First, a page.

Key Points:

The Education Ministry has launched an internal review to examine an expected year-long delay to the opening of the country's showcase senior high school.

Northern regional manager Bruce Adin told the Herald yesterday he was unhappy with the Albany Senior High School situation and said the ministry had made mistakes in the school's development.

He was pleased it was part of an internal review into the way planning for areas with population growth was done.

"We are doing a review of our processes on this sort of thing to ensure we don't get ourselves into this position again."

The senior high was due to open in 2009 as a partner to Albany Junior High School and showcase a new model of public schooling for New Zealand. But "significant opposition" to the application to redesignate land at the latest site meant the completion of the senior school was likely to be delayed for at least a year.

It was the first time linked junior and senior schools were being developed in the public system, which added to the frustrations for families.

"If this was just a standard primary school or a regular secondary school, you could say 'we could be a bit flexible here'," said Mr Adin. "This doesn't give us the room to move."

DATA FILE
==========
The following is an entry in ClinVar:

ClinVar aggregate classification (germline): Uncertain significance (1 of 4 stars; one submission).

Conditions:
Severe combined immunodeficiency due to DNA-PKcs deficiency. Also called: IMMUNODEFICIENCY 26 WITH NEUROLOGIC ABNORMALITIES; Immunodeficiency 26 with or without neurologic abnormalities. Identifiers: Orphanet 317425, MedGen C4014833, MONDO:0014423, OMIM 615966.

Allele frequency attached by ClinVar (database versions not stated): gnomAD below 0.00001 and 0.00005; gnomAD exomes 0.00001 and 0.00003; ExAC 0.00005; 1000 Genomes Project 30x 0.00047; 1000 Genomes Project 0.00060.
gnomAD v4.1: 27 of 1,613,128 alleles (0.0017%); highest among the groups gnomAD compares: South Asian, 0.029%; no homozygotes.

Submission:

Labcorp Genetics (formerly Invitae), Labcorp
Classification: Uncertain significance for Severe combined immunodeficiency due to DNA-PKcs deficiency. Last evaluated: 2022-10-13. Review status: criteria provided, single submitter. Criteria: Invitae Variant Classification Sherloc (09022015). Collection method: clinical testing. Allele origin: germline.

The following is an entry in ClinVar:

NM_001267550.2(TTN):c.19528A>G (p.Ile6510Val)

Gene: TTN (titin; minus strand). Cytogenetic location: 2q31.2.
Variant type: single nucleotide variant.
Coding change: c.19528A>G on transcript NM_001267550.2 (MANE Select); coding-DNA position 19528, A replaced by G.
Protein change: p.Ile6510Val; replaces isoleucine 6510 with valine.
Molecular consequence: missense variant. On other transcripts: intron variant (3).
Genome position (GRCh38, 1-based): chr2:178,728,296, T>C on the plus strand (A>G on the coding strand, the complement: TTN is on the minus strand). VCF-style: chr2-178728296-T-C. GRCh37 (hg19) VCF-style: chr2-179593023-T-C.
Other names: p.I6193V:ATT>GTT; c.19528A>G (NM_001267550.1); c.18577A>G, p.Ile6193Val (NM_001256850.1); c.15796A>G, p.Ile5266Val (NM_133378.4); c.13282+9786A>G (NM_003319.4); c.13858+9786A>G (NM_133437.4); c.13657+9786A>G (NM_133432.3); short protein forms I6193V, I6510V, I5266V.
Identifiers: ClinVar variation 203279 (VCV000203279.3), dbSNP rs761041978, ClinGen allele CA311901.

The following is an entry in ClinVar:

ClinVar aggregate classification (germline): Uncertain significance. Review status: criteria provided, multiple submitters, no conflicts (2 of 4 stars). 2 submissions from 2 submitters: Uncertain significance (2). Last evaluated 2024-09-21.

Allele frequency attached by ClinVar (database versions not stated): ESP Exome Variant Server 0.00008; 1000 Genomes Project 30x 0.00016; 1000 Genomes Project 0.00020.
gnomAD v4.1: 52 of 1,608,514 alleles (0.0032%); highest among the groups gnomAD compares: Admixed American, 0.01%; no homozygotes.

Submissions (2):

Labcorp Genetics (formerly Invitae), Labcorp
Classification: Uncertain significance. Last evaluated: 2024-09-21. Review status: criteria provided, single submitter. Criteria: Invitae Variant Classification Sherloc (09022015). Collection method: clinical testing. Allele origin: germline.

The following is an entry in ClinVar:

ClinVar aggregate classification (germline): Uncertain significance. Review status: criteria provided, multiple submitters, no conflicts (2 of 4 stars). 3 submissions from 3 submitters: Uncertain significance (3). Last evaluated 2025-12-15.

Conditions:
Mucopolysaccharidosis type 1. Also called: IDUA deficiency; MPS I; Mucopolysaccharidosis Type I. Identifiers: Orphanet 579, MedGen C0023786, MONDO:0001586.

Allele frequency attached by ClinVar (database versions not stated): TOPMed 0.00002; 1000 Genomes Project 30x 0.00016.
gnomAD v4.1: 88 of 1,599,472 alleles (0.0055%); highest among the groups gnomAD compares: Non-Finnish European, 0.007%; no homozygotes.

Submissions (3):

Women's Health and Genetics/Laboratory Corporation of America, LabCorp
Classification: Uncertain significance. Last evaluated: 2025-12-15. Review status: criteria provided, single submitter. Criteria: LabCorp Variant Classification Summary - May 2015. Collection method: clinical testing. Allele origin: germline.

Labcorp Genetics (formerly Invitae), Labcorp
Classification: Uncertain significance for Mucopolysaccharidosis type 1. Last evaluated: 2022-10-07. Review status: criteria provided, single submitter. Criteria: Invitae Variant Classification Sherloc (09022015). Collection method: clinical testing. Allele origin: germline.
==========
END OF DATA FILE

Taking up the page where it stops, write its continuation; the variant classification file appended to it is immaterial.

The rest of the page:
The hurdle to redesignate the land was the latest in a series of problems for the project.

Mr Adin cited protracted, failed talks about building the school on Massey University's Albany site about five years ago as the biggest mistake.

"It's fine for those discussions to occur. The mistake we made was the ministry should have said, 'In the event that they don't [work out], we need to nail another site,' andthat wasn't done."

Mr Adin said an announcement on how to run the school before its permanent buildings were finished was expected next week.

Meanwhile, the fallout would hit the junior high school with a third of its most senior students set to leave next year.

Rangitoto College principal David Hodge confirmed a sharp rise in the number of out-of-zone applications after the neighbouring school's announcement.

It was thought about 100 of the junior high's Year 9 students had applied to go to other schools.

Parents of junior high students told the Herald they were frustrated and left wondering how the ministry got it so wrong.

"There are kids in tears because they don't know their future," said parent Andrew Hooker.

Albany Junior High School principal Mike Jackson said the junior school was being put at serious risk.

"We've always said to the ministry that if the senior school wasn't going to open on time, it would put our school in jeopardy as well."